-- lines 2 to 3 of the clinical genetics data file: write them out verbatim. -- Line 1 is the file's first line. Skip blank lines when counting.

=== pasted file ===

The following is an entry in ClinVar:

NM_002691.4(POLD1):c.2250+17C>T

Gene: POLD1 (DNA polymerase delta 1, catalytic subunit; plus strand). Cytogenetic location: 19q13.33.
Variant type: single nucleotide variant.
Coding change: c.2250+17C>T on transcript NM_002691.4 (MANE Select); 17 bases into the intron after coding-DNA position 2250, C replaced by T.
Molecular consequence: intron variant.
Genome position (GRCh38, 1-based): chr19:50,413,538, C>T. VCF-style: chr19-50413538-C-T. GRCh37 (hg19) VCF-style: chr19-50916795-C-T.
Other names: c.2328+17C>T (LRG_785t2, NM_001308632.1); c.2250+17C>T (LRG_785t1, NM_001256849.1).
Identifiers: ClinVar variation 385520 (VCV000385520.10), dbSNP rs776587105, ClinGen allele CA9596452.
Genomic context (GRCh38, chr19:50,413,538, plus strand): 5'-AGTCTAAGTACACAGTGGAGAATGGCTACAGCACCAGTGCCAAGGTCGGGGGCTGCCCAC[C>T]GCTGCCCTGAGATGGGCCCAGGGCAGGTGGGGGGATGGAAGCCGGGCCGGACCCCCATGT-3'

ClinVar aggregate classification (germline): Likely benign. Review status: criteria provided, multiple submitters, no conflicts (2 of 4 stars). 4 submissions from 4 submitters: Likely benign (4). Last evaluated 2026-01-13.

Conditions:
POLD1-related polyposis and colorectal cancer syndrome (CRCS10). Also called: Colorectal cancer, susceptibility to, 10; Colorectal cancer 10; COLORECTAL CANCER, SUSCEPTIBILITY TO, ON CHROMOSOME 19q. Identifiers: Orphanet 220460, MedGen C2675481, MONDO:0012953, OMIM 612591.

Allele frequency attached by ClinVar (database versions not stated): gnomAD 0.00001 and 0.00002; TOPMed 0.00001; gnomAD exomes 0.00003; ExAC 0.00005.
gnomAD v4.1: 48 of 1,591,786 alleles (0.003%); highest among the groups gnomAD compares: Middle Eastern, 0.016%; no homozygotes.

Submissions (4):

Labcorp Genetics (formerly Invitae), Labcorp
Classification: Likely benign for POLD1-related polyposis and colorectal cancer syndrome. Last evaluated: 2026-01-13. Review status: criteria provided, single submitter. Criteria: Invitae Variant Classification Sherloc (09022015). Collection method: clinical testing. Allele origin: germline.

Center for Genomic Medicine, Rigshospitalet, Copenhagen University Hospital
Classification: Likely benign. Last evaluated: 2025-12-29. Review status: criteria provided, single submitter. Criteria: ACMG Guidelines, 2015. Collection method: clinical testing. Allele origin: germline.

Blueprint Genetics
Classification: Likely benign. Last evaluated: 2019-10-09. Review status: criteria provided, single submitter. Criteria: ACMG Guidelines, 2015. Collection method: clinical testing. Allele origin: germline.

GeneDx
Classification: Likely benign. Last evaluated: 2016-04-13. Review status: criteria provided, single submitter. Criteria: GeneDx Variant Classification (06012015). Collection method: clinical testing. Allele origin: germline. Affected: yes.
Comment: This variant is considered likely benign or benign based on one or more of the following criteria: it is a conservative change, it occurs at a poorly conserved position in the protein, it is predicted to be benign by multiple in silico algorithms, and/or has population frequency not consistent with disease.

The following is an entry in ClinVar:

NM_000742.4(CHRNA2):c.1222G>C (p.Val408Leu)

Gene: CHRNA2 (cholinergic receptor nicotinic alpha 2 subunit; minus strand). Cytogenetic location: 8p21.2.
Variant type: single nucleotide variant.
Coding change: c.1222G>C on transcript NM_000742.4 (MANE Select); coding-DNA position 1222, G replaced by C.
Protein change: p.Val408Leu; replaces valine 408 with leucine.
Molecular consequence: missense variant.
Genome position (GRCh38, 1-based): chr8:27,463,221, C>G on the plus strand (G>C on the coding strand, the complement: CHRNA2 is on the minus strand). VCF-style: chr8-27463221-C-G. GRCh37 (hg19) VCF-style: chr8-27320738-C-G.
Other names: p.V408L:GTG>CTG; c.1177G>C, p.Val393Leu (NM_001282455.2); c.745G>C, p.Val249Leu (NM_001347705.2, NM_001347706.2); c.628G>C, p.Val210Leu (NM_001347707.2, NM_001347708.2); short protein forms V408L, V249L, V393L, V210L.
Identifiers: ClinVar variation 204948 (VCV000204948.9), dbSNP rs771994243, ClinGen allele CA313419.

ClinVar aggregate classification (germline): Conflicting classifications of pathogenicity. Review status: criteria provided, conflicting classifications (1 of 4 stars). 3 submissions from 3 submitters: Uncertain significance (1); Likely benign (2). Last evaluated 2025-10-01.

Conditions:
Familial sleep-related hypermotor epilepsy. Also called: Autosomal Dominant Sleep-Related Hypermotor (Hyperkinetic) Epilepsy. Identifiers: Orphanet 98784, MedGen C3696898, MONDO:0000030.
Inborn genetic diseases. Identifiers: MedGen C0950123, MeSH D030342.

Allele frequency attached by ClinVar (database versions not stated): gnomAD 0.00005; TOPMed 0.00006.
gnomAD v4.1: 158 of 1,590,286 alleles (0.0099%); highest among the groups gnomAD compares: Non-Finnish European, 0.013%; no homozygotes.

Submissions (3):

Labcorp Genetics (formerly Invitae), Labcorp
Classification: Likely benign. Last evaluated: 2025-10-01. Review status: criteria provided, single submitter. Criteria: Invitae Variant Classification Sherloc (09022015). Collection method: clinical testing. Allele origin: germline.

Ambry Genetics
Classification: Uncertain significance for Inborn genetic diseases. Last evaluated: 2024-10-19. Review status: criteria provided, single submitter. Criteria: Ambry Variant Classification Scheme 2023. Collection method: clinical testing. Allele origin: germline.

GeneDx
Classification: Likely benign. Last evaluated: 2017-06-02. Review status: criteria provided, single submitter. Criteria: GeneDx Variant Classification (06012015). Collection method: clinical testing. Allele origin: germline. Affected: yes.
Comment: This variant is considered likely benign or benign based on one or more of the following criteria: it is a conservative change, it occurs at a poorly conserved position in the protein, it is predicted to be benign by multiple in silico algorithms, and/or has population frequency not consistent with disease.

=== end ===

NM_002691.4(POLD1):c.2250+17C>T

Gene: POLD1 (DNA polymerase delta 1, catalytic subunit; plus strand). Cytogenetic location: 19q13.33.